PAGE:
Bronchodilator responsiveness in wheezy infants and toddlers is not associated with asthma risk factors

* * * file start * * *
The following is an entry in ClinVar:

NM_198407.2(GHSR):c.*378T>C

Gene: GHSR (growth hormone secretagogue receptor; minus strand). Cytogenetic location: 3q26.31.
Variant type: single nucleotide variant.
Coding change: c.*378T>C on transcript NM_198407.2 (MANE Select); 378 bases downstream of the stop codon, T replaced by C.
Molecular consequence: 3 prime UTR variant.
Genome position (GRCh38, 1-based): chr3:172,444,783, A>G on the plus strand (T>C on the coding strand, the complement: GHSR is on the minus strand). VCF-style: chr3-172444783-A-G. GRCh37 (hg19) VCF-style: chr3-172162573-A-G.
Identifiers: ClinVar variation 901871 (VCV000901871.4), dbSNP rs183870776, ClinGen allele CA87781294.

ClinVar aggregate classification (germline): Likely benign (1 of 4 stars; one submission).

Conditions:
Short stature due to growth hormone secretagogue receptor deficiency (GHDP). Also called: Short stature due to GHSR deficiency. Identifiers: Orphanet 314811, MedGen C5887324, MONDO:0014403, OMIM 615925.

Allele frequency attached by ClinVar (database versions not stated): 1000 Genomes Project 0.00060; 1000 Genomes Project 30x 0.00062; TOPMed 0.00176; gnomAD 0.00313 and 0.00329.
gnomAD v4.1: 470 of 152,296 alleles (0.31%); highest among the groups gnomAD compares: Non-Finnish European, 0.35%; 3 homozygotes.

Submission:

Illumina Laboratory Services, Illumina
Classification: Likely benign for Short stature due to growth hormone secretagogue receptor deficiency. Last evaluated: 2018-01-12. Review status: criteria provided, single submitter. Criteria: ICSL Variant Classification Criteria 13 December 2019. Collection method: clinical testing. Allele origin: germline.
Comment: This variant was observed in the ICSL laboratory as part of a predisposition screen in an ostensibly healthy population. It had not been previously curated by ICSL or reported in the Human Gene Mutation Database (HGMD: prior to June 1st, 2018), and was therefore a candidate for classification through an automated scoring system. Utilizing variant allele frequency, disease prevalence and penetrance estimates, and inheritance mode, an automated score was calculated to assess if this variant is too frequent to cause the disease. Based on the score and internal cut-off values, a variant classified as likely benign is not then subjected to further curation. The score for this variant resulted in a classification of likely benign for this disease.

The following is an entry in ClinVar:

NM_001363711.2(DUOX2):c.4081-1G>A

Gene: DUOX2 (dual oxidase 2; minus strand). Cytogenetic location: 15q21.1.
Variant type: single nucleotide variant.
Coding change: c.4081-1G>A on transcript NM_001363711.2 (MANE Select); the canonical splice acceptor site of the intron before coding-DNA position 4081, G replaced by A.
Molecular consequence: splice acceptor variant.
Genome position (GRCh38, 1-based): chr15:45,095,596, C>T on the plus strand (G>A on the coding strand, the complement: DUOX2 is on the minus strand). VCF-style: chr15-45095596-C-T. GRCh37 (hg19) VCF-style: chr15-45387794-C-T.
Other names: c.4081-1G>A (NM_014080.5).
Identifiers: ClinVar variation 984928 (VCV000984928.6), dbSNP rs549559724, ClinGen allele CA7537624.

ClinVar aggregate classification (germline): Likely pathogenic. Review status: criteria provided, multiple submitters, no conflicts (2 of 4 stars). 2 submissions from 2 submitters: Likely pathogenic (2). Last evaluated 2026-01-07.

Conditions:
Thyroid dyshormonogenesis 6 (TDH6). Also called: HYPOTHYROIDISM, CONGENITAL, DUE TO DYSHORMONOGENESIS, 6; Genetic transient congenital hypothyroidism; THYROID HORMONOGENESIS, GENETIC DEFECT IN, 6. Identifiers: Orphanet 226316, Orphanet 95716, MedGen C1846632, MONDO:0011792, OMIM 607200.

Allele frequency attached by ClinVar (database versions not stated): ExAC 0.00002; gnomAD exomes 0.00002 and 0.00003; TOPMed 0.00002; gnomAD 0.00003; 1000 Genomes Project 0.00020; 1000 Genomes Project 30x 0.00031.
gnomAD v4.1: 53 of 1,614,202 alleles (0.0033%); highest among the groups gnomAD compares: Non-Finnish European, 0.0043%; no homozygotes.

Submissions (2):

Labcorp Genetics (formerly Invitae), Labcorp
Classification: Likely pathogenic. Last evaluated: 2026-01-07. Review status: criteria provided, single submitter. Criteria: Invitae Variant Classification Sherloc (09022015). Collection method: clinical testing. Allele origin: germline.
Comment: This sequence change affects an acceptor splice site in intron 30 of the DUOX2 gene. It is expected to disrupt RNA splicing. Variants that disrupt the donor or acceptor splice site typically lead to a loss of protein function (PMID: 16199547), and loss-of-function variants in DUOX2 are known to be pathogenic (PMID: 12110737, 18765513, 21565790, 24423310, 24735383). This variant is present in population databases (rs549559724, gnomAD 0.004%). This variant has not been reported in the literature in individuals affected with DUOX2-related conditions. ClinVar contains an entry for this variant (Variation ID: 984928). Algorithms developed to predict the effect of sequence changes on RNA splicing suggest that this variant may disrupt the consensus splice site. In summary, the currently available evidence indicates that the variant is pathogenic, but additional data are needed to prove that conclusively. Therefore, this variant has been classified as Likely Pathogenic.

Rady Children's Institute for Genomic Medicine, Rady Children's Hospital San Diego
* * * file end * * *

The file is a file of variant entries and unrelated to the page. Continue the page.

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BACKGROUND: There are limited data assessing bronchodilator responsiveness (BDR) in infants and toddlers with recurrent wheezing, and factors associated with a positive response. OBJECTIVES: In a multicenter study of children ≤ 36 months old, we assessed the prevalence of and factors associated with BDR among infants/toddlers with recurrent episodes of wheezing. METHODS: Forced expiratory flows and volumes using the raised-volume rapid thoracic compression method were measured in 76 infants/toddlers [mean (SD) age 16.8 (7.6) months] with recurrent wheezing before and after administration of albuterol. Prior history of hospitalization or emergency department treatment for wheezing, use of inhaled or systemic corticosteroids, physician treatment of eczema, environmental tobacco smoke exposure, and family history of asthma or allergic rhinitis were ascertained. RESULTS: Using the published upper limit of normal for post bronchodilator change (FEV(0.5) ≥ 13% and/or FEF(25-75) ≥ 24%) in healthy infants, 24% (n = 18) of children in our study exhibited BDR. The BDR response was not associated with any clinical factor other than body size. Dichotomizing subjects into responders (defined by published limits of normal) or by quartile to identify children with the greatest change from baseline (4th quartile vs. other) did not identify any other factor associated with BDR. CONCLUSIONS: Approximately one quarter of infants/toddlers with recurrent wheezing exhibited BDR at their clinical baseline. However, BDR in wheezy infants/toddlers was not associated with established clinical asthma risk factors.
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